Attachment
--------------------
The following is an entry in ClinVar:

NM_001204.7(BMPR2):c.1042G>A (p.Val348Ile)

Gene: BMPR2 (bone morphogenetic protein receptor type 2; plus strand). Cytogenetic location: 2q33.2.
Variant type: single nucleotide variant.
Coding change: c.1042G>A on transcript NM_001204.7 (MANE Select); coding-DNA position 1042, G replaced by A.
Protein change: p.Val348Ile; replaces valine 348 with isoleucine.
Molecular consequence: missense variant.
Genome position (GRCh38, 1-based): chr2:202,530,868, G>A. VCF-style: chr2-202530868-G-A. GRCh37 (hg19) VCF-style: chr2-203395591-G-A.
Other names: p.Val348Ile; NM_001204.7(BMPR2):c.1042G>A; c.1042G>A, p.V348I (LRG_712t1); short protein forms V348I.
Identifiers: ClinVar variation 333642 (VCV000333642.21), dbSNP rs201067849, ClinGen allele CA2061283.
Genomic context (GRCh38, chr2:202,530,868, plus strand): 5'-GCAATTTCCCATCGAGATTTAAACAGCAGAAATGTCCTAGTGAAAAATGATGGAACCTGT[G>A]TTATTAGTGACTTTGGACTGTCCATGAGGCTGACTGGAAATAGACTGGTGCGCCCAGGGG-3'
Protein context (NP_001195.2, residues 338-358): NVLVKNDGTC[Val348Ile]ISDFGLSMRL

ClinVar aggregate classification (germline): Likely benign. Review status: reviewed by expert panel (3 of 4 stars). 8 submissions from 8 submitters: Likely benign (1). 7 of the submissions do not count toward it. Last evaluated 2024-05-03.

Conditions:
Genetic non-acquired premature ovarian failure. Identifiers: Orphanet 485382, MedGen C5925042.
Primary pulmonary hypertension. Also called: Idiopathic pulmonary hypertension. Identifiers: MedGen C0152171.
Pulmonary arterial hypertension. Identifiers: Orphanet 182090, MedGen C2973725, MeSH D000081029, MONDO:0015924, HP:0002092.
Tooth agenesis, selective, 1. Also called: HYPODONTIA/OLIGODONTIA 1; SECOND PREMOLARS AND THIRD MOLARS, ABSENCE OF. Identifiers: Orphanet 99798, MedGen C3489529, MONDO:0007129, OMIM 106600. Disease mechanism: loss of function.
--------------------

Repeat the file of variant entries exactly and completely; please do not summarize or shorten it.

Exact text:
The following is an entry in ClinVar:

NM_001204.7(BMPR2):c.1042G>A (p.Val348Ile)

Gene: BMPR2 (bone morphogenetic protein receptor type 2; plus strand). Cytogenetic location: 2q33.2.
Variant type: single nucleotide variant.
Coding change: c.1042G>A on transcript NM_001204.7 (MANE Select); coding-DNA position 1042, G replaced by A.
Protein change: p.Val348Ile; replaces valine 348 with isoleucine.
Molecular consequence: missense variant.
Genome position (GRCh38, 1-based): chr2:202,530,868, G>A. VCF-style: chr2-202530868-G-A. GRCh37 (hg19) VCF-style: chr2-203395591-G-A.
Other names: p.Val348Ile; NM_001204.7(BMPR2):c.1042G>A; c.1042G>A, p.V348I (LRG_712t1); short protein forms V348I.
Identifiers: ClinVar variation 333642 (VCV000333642.21), dbSNP rs201067849, ClinGen allele CA2061283.
Genomic context (GRCh38, chr2:202,530,868, plus strand): 5'-GCAATTTCCCATCGAGATTTAAACAGCAGAAATGTCCTAGTGAAAAATGATGGAACCTGT[G>A]TTATTAGTGACTTTGGACTGTCCATGAGGCTGACTGGAAATAGACTGGTGCGCCCAGGGG-3'
Protein context (NP_001195.2, residues 338-358): NVLVKNDGTC[Val348Ile]ISDFGLSMRL

ClinVar aggregate classification (germline): Likely benign. Review status: reviewed by expert panel (3 of 4 stars). 8 submissions from 8 submitters: Likely benign (1). 7 of the submissions do not count toward it. Last evaluated 2024-05-03.

Conditions:
Genetic non-acquired premature ovarian failure. Identifiers: Orphanet 485382, MedGen C5925042.
Primary pulmonary hypertension. Also called: Idiopathic pulmonary hypertension. Identifiers: MedGen C0152171.
Pulmonary arterial hypertension. Identifiers: Orphanet 182090, MedGen C2973725, MeSH D000081029, MONDO:0015924, HP:0002092.
Tooth agenesis, selective, 1. Also called: HYPODONTIA/OLIGODONTIA 1; SECOND PREMOLARS AND THIRD MOLARS, ABSENCE OF. Identifiers: Orphanet 99798, MedGen C3489529, MONDO:0007129, OMIM 106600. Disease mechanism: loss of function.